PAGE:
Since opening in 1993 our light rail has had off-board honor system fare collection. In response to calls for turnstiles it’s going from an open platform to a closed system. If we’re going to build nice new bus stops for a rapid line we need to decide where the user taps their card. Currently bus riders using the smartphone app show the driver their valid ticket upon entering, but that wouldn’t work if boarding is allowed at all 3 doors (60 foot articulated).

Would bus stops for a new rapid bus route have the honor system for accessing the platform & bus? I can’t imagine that would go over well. If we want fare verification performed off-board that means turnstiles.   The current smartphone app isn’t designed for use with turnstiles in mind.

#3 Boarding

Two questions here, both related to #2 above. Platforms level with the bus floor speeds up the boarding process for everyone, whereas curb-level boarding requires passengers to step up into the bus.

In the case of us disabled users (wheelchair, walker, etc) typically a ramp is unfolded to come down to curb level. The BRT scoring is better for smaller horizontal gaps between the platform and the bus floor:

Even corridors that have been designed to accommodate platform-level boarding could have gaps if the buses do not dock properly. A significant gap between the platform and the bus floor undermines the time-savings benefits of platform-level boarding and introduces a significant safety risk for passengers. Such gaps could occur for a variety of reasons, from poor basic design to poor driver training and technical opinion varies on the best way to minimize the gap.  (ITDP)

Some buses designed for BRT use have a bridge that can pop out to close the gap, others the driver has to come set a lightweight bridge in place.

The other aspect of boarding is if everyone enters through the front door only, or all doors. If the decision is made to eliminate fares, have turnstiles to access the platform, or the honor system, then boarding can happen at all doors.

#4 Stop intervals

This is a big one. With my power wheelchair I can go miles without any issues — assuming curb cuts are in place, snow & ice are cleared, etc. But many are used to frequent bus stops, people who use walkers or a cane might struggle if their local bus stop no longer exists. They might already walk a good distance to reach the bus route.  The solution in some cities is to have the BRT bus stop roughly every half mile while also operating a less frequent local bus. By having fewer stops you increase the possibility of having new development occur at these points, assuming zoning is sympathetic to requiring increased density at these spots. Fewer stops requires public & political buy-in to make it successful.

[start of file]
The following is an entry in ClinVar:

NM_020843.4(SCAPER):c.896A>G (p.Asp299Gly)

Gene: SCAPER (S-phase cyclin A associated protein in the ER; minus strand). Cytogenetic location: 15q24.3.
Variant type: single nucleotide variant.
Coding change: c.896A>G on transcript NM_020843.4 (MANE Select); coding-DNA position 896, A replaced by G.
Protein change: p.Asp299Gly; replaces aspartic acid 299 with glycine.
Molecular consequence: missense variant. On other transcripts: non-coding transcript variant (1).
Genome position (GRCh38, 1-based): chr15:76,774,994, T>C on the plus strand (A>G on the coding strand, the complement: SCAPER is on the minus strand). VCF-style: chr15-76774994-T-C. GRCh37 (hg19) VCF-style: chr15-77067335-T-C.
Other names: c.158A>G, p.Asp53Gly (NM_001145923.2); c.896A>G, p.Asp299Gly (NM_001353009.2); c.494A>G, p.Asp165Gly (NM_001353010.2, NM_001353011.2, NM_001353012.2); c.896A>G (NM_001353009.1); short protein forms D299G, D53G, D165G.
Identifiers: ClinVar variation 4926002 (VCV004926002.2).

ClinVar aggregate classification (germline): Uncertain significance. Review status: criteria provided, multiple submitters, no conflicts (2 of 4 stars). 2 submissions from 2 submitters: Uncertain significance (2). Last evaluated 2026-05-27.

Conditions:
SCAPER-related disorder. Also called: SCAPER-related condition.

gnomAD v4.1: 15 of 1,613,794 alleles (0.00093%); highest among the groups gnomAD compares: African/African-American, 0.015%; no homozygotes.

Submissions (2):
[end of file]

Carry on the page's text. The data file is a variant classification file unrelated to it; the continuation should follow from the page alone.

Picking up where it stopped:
#5 Stop locations

Where the stop is located depends on where the bus operates. If it’s in the center of the right-of-way then obviously you’re going to have center platforms. Keep in mind some systems have a mix — some center, some right. Like our light rail vehicles, BRT vehicles usually have doors on both sides to accommodate different platform locations based on particular conditions. Having center dedicated lanes with center stations, even part of the length of the route, improves performance. If so you’ve got to make sure pedestrians crossing to/from the center are safe from motorists. The nice thing about center platforms is if you want to go the opposite direction from where you are, you only need to cross half the street to get to the stop.

Closing Thoughts

Even if the ITDP doesn’t consider a big transit investment BRT the only two groups that matter are the public and the feds — the ones determining if a project qualifies for matching funds. Other regions are ok with their BRT line not meeting ITDP’s minimum criteria to be considered. It’s up to all of us to participate, listen to others.

— Steve Patterson

 

 

 

 

 

 

 

*

Bus Rapid Transit (BRT) Not Right For St. Louis